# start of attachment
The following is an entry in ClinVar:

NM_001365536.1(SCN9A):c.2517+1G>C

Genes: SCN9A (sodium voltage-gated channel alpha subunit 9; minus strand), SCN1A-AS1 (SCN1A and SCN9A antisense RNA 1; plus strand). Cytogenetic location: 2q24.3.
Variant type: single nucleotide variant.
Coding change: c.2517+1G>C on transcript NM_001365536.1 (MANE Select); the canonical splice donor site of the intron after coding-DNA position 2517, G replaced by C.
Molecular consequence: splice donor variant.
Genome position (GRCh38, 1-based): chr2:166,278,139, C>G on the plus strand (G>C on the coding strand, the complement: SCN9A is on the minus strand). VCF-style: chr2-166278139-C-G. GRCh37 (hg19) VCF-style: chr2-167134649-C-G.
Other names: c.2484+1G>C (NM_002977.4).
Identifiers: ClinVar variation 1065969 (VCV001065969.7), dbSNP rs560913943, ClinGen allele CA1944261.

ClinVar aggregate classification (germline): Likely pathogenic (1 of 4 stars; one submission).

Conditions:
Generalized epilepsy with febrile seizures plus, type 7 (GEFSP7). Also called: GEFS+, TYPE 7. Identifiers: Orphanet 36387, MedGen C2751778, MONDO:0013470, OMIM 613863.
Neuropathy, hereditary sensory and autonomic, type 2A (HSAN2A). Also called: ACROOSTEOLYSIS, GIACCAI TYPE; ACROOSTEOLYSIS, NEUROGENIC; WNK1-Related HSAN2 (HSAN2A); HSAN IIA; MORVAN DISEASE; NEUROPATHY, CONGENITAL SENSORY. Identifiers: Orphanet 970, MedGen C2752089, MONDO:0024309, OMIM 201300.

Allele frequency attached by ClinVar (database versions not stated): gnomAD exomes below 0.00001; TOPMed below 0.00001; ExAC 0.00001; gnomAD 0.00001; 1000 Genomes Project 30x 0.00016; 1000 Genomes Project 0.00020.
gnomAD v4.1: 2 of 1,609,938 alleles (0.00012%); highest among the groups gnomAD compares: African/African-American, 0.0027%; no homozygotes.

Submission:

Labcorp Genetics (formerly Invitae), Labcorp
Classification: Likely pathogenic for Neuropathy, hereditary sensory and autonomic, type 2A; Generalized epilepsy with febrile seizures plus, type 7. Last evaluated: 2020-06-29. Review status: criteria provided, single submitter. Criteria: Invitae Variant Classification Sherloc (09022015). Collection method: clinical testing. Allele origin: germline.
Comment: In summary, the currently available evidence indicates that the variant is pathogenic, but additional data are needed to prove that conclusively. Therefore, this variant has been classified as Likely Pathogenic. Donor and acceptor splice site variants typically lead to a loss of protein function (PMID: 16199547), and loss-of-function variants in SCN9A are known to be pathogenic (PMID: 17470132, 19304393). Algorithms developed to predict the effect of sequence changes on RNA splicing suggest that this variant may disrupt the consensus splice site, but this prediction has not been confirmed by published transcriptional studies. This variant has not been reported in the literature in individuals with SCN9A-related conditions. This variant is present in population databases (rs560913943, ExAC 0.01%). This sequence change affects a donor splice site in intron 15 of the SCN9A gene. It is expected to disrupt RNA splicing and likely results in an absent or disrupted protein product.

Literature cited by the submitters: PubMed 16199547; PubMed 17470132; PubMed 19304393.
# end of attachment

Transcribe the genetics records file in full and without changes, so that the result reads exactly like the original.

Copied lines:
The following is an entry in ClinVar:

NM_001365536.1(SCN9A):c.2517+1G>C

Genes: SCN9A (sodium voltage-gated channel alpha subunit 9; minus strand), SCN1A-AS1 (SCN1A and SCN9A antisense RNA 1; plus strand). Cytogenetic location: 2q24.3.
Variant type: single nucleotide variant.
Coding change: c.2517+1G>C on transcript NM_001365536.1 (MANE Select); the canonical splice donor site of the intron after coding-DNA position 2517, G replaced by C.
Molecular consequence: splice donor variant.
Genome position (GRCh38, 1-based): chr2:166,278,139, C>G on the plus strand (G>C on the coding strand, the complement: SCN9A is on the minus strand). VCF-style: chr2-166278139-C-G. GRCh37 (hg19) VCF-style: chr2-167134649-C-G.
Other names: c.2484+1G>C (NM_002977.4).
Identifiers: ClinVar variation 1065969 (VCV001065969.7), dbSNP rs560913943, ClinGen allele CA1944261.

ClinVar aggregate classification (germline): Likely pathogenic (1 of 4 stars; one submission).

Conditions:
Generalized epilepsy with febrile seizures plus, type 7 (GEFSP7). Also called: GEFS+, TYPE 7. Identifiers: Orphanet 36387, MedGen C2751778, MONDO:0013470, OMIM 613863.
Neuropathy, hereditary sensory and autonomic, type 2A (HSAN2A). Also called: ACROOSTEOLYSIS, GIACCAI TYPE; ACROOSTEOLYSIS, NEUROGENIC; WNK1-Related HSAN2 (HSAN2A); HSAN IIA; MORVAN DISEASE; NEUROPATHY, CONGENITAL SENSORY. Identifiers: Orphanet 970, MedGen C2752089, MONDO:0024309, OMIM 201300.

Allele frequency attached by ClinVar (database versions not stated): gnomAD exomes below 0.00001; TOPMed below 0.00001; ExAC 0.00001; gnomAD 0.00001; 1000 Genomes Project 30x 0.00016; 1000 Genomes Project 0.00020.
gnomAD v4.1: 2 of 1,609,938 alleles (0.00012%); highest among the groups gnomAD compares: African/African-American, 0.0027%; no homozygotes.

Submission:

Labcorp Genetics (formerly Invitae), Labcorp
Classification: Likely pathogenic for Neuropathy, hereditary sensory and autonomic, type 2A; Generalized epilepsy with febrile seizures plus, type 7. Last evaluated: 2020-06-29. Review status: criteria provided, single submitter. Criteria: Invitae Variant Classification Sherloc (09022015). Collection method: clinical testing. Allele origin: germline.
Comment: In summary, the currently available evidence indicates that the variant is pathogenic, but additional data are needed to prove that conclusively. Therefore, this variant has been classified as Likely Pathogenic. Donor and acceptor splice site variants typically lead to a loss of protein function (PMID: 16199547), and loss-of-function variants in SCN9A are known to be pathogenic (PMID: 17470132, 19304393). Algorithms developed to predict the effect of sequence changes on RNA splicing suggest that this variant may disrupt the consensus splice site, but this prediction has not been confirmed by published transcriptional studies. This variant has not been reported in the literature in individuals with SCN9A-related conditions. This variant is present in population databases (rs560913943, ExAC 0.01%). This sequence change affects a donor splice site in intron 15 of the SCN9A gene. It is expected to disrupt RNA splicing and likely results in an absent or disrupted protein product.

Literature cited by the submitters: PubMed 16199547; PubMed 17470132; PubMed 19304393.